Those companies issued nearly all of their shares to the defendants and then assumed ownership of the operating company, according to court documents, leaving DSI Renal Holdings with "less than one-thousands of a percent" of a share in CDSI I and II, which now controlled "the business it formerly had owned in full," Judge Carey said.

The $425 million the defendants received in the Da Vita sale would have been enough to pay off all of DSI Renal Holdings' creditors, Giuliano says, but the restructuring meant that only a few hundred thousand was available to satisfy its liabilities after the sale. Hence the Chapter 7 filing.

Giuliano brought the adversary proceeding in 2013 and the motion to dismiss was filed the next year, but Judge Carey didn't rule on it until last week. The reason for the three-year gap wasn't immediately clear from the available court filings.

Centre Partners, DSI's largest shareholder, controlled "a majority of the boards of the debtors and their subsidiaries" at the time of the restructuring, Judge Carey said.

A 2009 email written by an unnamed restructuring counsel for DSI and uncovered in discovery states that "Centre wants to liquidate just the holding company and do their new equity investment at a level below that [CDSI I and II], wiping out the claims of the creditors at holdings," according to court documents.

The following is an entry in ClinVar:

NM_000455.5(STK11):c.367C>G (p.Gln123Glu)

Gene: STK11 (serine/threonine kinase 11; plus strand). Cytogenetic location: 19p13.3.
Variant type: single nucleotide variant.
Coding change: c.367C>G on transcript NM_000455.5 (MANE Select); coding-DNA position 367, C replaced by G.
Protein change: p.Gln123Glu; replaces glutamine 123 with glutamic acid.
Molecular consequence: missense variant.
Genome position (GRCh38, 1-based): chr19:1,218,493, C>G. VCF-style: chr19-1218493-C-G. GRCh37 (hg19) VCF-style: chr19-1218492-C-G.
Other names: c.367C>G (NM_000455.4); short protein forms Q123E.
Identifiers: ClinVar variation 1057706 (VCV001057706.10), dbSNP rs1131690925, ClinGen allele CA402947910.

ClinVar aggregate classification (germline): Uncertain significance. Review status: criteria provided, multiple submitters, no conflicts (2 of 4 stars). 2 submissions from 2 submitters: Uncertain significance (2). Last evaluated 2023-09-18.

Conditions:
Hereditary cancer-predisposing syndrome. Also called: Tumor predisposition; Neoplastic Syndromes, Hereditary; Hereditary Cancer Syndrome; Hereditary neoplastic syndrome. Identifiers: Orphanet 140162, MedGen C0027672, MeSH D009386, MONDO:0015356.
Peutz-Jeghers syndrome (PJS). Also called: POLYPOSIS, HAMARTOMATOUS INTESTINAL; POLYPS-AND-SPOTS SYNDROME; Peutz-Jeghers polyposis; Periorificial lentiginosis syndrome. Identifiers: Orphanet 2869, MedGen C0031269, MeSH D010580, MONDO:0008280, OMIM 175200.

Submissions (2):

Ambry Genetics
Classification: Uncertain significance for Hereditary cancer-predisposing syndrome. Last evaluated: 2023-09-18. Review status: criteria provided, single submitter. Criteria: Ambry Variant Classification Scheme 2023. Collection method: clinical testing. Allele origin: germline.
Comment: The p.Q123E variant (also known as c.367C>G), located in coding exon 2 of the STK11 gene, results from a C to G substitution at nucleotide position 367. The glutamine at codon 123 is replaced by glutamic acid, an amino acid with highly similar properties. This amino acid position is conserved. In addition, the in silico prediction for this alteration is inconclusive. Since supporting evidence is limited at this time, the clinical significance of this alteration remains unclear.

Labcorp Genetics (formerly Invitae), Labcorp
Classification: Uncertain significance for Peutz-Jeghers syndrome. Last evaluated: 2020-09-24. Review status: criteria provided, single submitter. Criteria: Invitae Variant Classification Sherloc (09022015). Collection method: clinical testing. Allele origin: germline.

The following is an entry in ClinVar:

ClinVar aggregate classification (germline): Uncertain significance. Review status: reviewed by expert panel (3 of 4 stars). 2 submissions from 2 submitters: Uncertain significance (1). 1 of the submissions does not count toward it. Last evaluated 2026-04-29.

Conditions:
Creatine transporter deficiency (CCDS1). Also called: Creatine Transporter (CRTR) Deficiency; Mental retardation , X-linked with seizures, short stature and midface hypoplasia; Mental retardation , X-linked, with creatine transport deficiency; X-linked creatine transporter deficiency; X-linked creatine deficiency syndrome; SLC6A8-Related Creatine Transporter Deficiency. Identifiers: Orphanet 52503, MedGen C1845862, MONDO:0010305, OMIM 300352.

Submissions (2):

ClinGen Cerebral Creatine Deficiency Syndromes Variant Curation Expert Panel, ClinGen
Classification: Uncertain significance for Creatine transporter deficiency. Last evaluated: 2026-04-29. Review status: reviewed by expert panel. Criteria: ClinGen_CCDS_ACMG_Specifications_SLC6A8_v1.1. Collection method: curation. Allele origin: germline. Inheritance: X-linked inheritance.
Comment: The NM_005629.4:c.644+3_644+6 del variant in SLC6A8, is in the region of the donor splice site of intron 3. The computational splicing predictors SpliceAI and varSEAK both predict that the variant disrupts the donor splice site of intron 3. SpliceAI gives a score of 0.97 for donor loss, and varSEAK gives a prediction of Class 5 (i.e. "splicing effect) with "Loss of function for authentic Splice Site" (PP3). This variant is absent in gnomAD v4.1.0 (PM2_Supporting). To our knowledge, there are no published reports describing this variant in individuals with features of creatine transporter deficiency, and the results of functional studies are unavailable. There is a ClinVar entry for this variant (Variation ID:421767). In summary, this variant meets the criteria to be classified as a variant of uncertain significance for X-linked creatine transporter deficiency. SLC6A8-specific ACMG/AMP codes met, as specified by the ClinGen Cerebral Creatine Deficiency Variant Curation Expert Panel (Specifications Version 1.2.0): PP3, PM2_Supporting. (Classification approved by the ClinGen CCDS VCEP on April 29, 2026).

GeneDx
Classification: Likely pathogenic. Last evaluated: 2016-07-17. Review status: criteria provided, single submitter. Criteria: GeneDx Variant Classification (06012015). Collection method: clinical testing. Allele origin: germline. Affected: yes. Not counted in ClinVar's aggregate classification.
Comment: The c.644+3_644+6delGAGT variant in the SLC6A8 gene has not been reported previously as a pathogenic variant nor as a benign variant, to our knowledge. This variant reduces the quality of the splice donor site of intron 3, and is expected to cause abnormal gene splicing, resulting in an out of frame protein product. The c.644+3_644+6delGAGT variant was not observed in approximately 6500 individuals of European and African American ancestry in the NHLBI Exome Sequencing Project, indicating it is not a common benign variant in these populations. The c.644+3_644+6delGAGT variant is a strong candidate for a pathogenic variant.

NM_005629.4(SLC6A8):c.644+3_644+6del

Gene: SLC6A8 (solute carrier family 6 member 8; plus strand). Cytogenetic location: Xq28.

Giuliano's adversary proceeding was "somewhat unusual in that, before filing his complaint, the trustee had the benefit of extensive discovery through" various documents in his possession as trustee, as well as sworn testimony taken in a separate investigation, Judge Carey said.

From those sources, Giuliano produced several more emails, statements and other documents detailing DSI insiders and investors discussing the possibility of walling off the liabilities held by DSI Renal Holdings from a future sale.

On the basis of that evidence, Judge Carey denied motions to dismiss on avoidance and recovery actions, as well as breach of fiduciary duty and other counts, but dismissed a request for a declaratory judgment that CDSI I and II had been used to perpetrate a fraud, finding the trustee didn't have standing to ask for it.

He deferred a ruling on motions to dismiss other avoidance actions however, saying the outcome would depend on the U.S. Supreme Court's ruling in FTI Consulting Inc. v. Merit Management Group LP, which is expected to resolve lingering questions about whether avoidance actions can be brought if the money in question was routed through a financial institution intermediary.

DaVita, which is not named in the suit, declined to comment on Monday. None of the other parties involved responded to requests for comment.

Giuliano is represented by Andrew J. Belli, Steven M. Coren and Benjamin M. Mather of Kaufman Coren & Ress PC and Austin C. Endersby, Seth A. Niederman, Vincent J. Poppiti of Fox Rothschild LLP.

Centre Partners, Northwestern Mutual and several individual defendants are represented by Andrew R. Remming and Eric D. Schwartz of Morris Nichols Arsht & Tunnell LLP. Northwestern Mutual is also represented by Michael W. Ott of Schiff LLP.

Ares Capital is represented by Stan Chiueh, J. Matthew Evans, Robert H. Pees and Steven M. Pesner of Akin Gump Strauss Hauer & Feld LLP and Jennifer C. Wasson of Potter Anderson & Corroon LLP.

Apollo is representing itself.

The case is Alfred Thomas Giuliano v. Michael Schnabel et al., case number 14-50356, in the U.S. Bankruptcy Court for the District of Delaware.